For one, they’ll both compete for album of the year, as he’s nominated for his covers collection “Love,” while she’s in the running with “The Pains of Growing.”
She’s also nominated for the songwriter award, Juno Fan Choice, pop album, artist of the year and single of the year for “Out of Love.”
The 49th Juno Awards will air on CBC from the SaskTel Centre in Saskatoon on March 15.
The games we play …
Luke Willson has experienced the best, and worst, of playing in the Super Bowl.
The Canadian experienced the thrill of winning the Lombardi Trophy in 2014 as a rookie tight end when the Seattle Seahawks dispatched the Denver Broncos 43-8. But then came the exasperation of a controversial 28-24 loss the following year to the New England Patriots.
The personable 30-year-old native of LaSalle, Ont., says there’s no bigger high — or more bitter disappointment — in football than winning or losing the Super Bowl.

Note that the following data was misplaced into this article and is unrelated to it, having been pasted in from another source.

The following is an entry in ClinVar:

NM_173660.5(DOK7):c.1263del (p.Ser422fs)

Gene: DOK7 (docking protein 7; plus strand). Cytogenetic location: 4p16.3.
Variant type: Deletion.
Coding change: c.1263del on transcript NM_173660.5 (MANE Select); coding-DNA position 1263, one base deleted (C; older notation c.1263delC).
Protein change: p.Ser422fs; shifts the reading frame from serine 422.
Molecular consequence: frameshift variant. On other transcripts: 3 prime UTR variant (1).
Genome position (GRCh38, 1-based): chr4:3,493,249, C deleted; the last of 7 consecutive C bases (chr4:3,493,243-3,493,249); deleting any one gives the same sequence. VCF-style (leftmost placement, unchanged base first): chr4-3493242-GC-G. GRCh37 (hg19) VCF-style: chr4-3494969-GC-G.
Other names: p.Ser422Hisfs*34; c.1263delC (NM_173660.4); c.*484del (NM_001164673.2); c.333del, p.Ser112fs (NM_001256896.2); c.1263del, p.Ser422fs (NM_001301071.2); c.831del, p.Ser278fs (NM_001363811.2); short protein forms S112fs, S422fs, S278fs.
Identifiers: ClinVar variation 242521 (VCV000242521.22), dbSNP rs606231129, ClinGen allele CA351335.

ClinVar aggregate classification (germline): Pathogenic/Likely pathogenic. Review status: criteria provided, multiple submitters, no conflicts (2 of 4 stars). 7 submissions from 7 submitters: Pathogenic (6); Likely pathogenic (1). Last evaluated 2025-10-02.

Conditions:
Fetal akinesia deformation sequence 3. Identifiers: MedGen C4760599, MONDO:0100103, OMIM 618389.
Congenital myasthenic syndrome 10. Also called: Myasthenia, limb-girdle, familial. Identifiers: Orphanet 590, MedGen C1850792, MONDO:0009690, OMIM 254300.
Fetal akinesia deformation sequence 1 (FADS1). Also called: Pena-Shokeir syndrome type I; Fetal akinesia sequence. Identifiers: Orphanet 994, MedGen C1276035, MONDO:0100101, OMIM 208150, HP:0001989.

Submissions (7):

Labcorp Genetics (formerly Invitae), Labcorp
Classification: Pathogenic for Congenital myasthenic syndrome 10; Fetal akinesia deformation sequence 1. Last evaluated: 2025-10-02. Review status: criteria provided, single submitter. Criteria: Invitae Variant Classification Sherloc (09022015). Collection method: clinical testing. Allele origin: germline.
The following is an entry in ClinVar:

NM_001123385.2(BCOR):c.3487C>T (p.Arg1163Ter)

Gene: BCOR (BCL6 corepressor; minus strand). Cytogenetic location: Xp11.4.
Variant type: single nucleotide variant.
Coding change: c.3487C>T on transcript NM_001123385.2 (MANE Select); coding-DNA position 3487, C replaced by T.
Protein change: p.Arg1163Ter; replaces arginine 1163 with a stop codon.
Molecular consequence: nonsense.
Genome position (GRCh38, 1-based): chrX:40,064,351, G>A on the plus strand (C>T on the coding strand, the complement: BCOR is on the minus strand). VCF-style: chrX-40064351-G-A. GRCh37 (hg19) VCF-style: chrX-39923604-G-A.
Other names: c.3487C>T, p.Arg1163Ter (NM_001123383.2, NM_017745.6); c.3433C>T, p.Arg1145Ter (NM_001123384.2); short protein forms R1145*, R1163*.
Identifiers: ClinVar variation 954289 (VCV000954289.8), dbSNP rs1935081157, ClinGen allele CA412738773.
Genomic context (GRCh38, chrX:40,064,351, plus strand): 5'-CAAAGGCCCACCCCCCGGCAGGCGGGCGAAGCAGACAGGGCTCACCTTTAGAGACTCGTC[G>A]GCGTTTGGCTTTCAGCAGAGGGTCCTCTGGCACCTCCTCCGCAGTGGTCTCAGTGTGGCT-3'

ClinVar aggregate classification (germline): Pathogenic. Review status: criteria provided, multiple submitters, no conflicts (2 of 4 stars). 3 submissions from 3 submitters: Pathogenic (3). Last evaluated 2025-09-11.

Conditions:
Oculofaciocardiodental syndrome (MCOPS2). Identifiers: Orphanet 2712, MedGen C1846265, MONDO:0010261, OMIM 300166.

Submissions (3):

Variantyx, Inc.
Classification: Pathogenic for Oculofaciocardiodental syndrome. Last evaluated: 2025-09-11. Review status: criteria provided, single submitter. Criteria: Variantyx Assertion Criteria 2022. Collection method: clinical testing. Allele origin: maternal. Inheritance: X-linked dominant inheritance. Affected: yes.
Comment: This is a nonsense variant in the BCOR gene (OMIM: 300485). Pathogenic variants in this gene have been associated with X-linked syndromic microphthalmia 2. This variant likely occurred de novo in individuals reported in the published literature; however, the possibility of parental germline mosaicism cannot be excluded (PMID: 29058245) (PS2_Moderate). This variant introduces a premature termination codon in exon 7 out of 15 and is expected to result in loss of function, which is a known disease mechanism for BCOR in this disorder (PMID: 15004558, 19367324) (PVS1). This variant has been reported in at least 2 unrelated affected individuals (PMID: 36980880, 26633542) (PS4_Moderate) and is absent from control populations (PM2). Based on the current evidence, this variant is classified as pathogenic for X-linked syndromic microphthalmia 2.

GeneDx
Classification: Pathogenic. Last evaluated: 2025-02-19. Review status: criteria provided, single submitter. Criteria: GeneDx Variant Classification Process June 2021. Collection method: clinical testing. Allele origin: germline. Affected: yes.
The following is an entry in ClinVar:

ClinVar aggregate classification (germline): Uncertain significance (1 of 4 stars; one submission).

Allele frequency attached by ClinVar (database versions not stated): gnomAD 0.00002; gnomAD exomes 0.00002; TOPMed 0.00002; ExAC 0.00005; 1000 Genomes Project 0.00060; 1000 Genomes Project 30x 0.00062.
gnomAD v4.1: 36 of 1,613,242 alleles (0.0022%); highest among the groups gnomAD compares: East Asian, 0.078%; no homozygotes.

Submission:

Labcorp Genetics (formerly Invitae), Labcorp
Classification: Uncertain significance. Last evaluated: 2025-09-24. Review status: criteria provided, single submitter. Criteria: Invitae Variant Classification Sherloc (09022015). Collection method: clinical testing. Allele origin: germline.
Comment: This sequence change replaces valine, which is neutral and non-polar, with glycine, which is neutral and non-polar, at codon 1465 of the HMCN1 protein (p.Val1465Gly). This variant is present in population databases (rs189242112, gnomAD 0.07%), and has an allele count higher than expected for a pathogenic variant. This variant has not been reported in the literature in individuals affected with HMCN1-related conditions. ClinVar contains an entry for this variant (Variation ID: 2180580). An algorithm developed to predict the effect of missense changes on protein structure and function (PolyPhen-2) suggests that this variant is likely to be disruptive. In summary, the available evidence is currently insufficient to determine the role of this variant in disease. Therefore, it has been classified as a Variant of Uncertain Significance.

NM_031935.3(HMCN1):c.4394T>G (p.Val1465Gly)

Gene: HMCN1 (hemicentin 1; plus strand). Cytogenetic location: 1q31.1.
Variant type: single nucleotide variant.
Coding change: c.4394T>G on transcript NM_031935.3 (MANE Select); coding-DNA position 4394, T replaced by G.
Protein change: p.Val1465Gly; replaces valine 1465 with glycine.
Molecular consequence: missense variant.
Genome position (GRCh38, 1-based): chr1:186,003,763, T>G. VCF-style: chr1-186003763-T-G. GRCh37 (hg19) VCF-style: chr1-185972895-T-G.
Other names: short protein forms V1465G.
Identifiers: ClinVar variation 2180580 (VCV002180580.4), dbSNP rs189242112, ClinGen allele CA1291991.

“I don’t think so,” Willson said this week during a telephone interview. “The year we won it, we started out hot (11-1 en route to a 13-3 record) and felt like we had a pretty good team so it was kind of in the back of everyone’s mind.
“When we finally got to that moment where we did win, it was just pure jubilation. And it was just the polar opposite the next year.”
Willson and Regina native Jon Ryan, who was Seattle’s punter in both Super Bowl appearances, were the last of 15 Canadian-born players to participate in the game, according to NFL Canada. That drought will end Sunday when the Kansas City Chiefs face the San Francisco 49ers. Laurent Duvernay-Tardif, from Mont-Sainte-Hilaire, Que., will start at right tackle for the Chiefs.
Know your news answer …
Richard Gasquet. The French tennis star was acquitted in 2009 in what became know as the “cocaine kiss” case.
This report by The Canadian Press was first published Jan. 29, 2020.